WASHINGTON -- It is a remarkable cast, now reluctantly about to take center stage in the biggest financial scandal in U.S. history.There's a former astronaut. There's a war hero. There are a Senate Democratic power, a lawyer once considered to head the FBI and the head of the Senate Banking Committee.All five have earned acclaim as senators, but starting this week, the public will see them more harshly -- as "The Keating Five," the men accused of seeking favors for a notorious savings and loan executive who showered them with $1.3 million in political donations.
NEWS
By Karen Hosler and Karen Hosler,Washington Bureau of The Sun | June 15, 1994
Also Thursday, an article about Sen. Bob Packwood should have stated that the Senate Ethics Committee is investigating allegations of sexual misconduct against the Oregon senator. According to the committee, the focus of its inquiry into Mr. Packwood's behavior involves "allegations of sexual misconduct, attempts to intimidate and discredit the alleged victims, and misuse of official staff in attempts to intimidate and discredit."The Sun regrets the errors.WASHINGTON -- Six months ago, Sen. Bob Packwood was treated like a skunk at a picnic.
NEWS
January 10, 1994
Sen. Bob Packwood is the first senator in history to "take the Fifth." He has done so to keep from having to turn over his diary to the Senate Ethics Committee. This means he is invoking the Fifth Amendment's privilege against self-incrimination. ("No person . . . shall be compelled in any criminal case to be a witness against himself.") The Senate Ethics Committee has subpoenaed Mr. Packwood's diary in connection with its investigation of charges that he had harassed women, including Senate employees, and tried to cover that up by intimidating witnesses.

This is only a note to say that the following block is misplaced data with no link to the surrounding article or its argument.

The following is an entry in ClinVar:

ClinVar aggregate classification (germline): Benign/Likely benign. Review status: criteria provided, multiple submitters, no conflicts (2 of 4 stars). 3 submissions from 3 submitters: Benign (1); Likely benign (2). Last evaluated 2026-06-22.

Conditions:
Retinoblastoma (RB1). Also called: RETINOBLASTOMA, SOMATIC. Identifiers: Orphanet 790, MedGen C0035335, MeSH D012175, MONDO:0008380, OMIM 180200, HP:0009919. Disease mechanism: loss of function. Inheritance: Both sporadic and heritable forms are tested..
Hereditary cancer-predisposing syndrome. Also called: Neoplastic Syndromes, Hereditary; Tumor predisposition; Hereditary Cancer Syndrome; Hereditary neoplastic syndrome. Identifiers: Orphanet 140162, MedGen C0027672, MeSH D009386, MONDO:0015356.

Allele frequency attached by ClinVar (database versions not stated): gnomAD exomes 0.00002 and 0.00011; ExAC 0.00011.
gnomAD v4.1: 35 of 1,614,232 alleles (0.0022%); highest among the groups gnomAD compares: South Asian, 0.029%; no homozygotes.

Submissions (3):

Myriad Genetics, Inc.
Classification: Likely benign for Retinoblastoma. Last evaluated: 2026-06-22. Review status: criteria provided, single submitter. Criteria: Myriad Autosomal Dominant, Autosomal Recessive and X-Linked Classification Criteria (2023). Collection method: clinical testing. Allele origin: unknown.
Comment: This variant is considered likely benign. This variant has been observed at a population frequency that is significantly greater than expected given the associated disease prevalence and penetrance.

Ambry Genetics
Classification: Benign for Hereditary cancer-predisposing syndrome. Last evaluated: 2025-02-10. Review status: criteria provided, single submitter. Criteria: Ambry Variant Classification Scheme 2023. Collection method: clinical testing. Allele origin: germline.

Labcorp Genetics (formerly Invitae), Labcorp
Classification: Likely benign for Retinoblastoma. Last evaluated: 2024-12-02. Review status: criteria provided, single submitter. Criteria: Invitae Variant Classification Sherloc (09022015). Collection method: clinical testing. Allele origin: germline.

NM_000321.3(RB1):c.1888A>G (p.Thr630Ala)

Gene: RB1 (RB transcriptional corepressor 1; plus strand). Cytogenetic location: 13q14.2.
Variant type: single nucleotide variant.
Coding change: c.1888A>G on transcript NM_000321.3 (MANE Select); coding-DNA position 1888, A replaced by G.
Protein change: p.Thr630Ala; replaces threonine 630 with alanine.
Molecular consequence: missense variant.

NEWS
By Jonathan Alter | October 19, 1993
LAST spring Janet Reno became the star of the Clinton cabinet for her unorthodox approach to the aftermath of the assault on the Branch Davidian compound.She said that she questioned her decision "every day" and emotionally described her feelings of loneliness.Simply by acting accountable, Ms. Reno tapped perhaps the only remaining vein of respect that exists in this country for public officials. It's what made Harry Truman an icon.Now we find out that the attorney general never actually fessed up that she messed up.The Bureau of Alcohol, Tobacco and Firearms (ATF)
NEWS
May 21, 1993
The Senate Rules Committee was absolutely correct to reject the challenge to Sen. Bob Packwood's election. That is true even if Senator Packwood, the Oregon Republican, lied about having sexually harassed numerous women -- including employees -- while a senator. Neither the lying nor the harassment itself would justify the Senate's overturning the results of a bona fide election.It is not sexist to say so. The most forceful argument against those who wanted the committee to urge the Senate to overturn the election was presented by one of the committee's newest members, freshman Sen. Dianne Feinstein of California.
NEWS
By Providence (R.I.) Journal-Bulletin | March 8, 1991